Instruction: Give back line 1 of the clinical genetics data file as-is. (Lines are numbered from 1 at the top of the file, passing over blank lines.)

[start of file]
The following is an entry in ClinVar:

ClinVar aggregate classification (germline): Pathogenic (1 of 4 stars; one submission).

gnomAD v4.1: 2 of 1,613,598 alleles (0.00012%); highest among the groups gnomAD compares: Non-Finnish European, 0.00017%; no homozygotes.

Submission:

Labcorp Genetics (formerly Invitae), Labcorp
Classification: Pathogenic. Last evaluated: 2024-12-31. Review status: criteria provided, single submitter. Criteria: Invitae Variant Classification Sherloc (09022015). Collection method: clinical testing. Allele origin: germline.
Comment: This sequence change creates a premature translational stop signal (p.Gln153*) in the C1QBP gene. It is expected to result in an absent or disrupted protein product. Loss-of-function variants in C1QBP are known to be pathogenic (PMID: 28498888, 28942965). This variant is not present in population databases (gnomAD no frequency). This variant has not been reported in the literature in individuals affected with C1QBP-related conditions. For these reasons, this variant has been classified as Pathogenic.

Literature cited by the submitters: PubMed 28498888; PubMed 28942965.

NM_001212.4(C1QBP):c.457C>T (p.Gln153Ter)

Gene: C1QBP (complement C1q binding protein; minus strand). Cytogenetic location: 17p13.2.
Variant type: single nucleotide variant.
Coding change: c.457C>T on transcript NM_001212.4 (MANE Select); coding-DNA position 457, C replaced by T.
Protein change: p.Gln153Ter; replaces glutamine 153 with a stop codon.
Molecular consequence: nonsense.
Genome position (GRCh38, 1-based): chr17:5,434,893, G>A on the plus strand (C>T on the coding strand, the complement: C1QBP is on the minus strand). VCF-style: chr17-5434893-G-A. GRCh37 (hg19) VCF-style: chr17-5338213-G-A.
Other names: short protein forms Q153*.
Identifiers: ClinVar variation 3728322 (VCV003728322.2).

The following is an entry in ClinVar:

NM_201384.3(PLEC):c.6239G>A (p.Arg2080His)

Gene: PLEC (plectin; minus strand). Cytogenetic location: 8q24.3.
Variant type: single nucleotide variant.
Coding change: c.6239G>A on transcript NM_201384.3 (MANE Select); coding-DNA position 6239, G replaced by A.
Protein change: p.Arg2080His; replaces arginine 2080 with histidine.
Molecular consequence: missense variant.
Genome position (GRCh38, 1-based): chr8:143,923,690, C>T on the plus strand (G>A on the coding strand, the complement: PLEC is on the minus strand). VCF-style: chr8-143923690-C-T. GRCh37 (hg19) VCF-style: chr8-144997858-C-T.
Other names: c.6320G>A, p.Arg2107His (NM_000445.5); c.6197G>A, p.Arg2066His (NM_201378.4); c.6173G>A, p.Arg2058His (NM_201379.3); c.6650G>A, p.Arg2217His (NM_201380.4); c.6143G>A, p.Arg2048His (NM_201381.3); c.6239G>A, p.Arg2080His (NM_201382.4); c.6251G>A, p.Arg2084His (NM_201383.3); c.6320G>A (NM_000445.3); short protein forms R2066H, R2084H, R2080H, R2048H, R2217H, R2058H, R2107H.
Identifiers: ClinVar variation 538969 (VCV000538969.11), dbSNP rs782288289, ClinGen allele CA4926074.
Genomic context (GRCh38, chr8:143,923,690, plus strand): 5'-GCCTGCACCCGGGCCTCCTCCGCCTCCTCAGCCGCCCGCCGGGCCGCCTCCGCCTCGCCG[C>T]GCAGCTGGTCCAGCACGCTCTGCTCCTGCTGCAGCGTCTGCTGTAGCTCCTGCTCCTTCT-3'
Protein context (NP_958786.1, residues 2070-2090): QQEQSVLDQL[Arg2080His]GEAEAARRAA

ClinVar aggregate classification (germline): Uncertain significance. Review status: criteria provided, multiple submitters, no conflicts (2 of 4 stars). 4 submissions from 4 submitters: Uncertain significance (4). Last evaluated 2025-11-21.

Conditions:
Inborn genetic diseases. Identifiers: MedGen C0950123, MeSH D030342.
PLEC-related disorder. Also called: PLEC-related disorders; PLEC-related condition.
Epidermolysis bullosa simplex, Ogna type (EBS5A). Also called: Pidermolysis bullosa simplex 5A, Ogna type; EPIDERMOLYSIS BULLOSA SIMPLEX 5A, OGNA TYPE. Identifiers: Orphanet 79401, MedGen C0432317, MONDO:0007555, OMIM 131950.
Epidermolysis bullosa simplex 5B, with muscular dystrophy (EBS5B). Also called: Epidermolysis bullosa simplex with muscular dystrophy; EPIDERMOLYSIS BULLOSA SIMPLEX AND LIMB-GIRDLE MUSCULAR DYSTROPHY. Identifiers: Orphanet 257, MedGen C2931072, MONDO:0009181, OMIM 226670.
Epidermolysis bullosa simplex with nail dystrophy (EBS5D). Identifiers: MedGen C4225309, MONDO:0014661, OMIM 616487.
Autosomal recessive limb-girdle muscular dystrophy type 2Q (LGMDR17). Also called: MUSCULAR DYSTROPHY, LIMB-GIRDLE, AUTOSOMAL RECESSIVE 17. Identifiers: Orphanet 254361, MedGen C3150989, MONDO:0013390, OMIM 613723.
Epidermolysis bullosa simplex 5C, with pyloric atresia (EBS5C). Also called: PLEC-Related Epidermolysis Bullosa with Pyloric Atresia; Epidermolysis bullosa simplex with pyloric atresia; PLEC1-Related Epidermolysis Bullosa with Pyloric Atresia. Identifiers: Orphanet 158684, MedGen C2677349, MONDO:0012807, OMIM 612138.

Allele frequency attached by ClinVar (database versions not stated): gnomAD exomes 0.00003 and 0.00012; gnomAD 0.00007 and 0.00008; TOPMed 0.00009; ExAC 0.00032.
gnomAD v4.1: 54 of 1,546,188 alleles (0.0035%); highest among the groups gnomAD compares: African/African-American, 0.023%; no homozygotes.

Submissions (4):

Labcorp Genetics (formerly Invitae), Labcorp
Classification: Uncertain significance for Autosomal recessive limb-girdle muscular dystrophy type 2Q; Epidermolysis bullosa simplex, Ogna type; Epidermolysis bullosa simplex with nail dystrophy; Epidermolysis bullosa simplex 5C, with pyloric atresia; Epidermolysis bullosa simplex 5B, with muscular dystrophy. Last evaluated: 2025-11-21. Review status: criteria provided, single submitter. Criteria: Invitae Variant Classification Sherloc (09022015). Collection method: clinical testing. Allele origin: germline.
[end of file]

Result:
The following is an entry in ClinVar: